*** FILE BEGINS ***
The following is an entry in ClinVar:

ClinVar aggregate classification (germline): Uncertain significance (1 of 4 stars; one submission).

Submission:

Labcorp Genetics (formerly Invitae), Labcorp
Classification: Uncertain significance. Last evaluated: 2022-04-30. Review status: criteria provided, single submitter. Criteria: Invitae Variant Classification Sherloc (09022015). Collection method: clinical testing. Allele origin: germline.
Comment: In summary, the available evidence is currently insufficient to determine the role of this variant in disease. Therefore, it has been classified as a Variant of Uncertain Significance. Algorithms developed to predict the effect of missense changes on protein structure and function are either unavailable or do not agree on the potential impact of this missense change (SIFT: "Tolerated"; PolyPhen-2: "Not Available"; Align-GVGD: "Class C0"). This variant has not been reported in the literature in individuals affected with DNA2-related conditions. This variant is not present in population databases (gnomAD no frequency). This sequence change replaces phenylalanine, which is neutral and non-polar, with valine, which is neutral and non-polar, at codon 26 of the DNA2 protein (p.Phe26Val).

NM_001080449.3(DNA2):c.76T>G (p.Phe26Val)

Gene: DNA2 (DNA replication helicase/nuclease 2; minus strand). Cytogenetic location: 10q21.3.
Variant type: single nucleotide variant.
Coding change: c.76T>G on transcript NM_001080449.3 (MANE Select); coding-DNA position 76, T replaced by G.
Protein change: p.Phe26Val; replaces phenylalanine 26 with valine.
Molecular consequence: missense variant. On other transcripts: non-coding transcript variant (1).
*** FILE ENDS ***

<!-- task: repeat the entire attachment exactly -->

The following is an entry in ClinVar:

ClinVar aggregate classification (germline): Uncertain significance (1 of 4 stars; one submission).

Submission:

Labcorp Genetics (formerly Invitae), Labcorp
Classification: Uncertain significance. Last evaluated: 2022-04-30. Review status: criteria provided, single submitter. Criteria: Invitae Variant Classification Sherloc (09022015). Collection method: clinical testing. Allele origin: germline.
Comment: In summary, the available evidence is currently insufficient to determine the role of this variant in disease. Therefore, it has been classified as a Variant of Uncertain Significance. Algorithms developed to predict the effect of missense changes on protein structure and function are either unavailable or do not agree on the potential impact of this missense change (SIFT: "Tolerated"; PolyPhen-2: "Not Available"; Align-GVGD: "Class C0"). This variant has not been reported in the literature in individuals affected with DNA2-related conditions. This variant is not present in population databases (gnomAD no frequency). This sequence change replaces phenylalanine, which is neutral and non-polar, with valine, which is neutral and non-polar, at codon 26 of the DNA2 protein (p.Phe26Val).

NM_001080449.3(DNA2):c.76T>G (p.Phe26Val)

Gene: DNA2 (DNA replication helicase/nuclease 2; minus strand). Cytogenetic location: 10q21.3.
Variant type: single nucleotide variant.
Coding change: c.76T>G on transcript NM_001080449.3 (MANE Select); coding-DNA position 76, T replaced by G.
Protein change: p.Phe26Val; replaces phenylalanine 26 with valine.
Molecular consequence: missense variant. On other transcripts: non-coding transcript variant (1).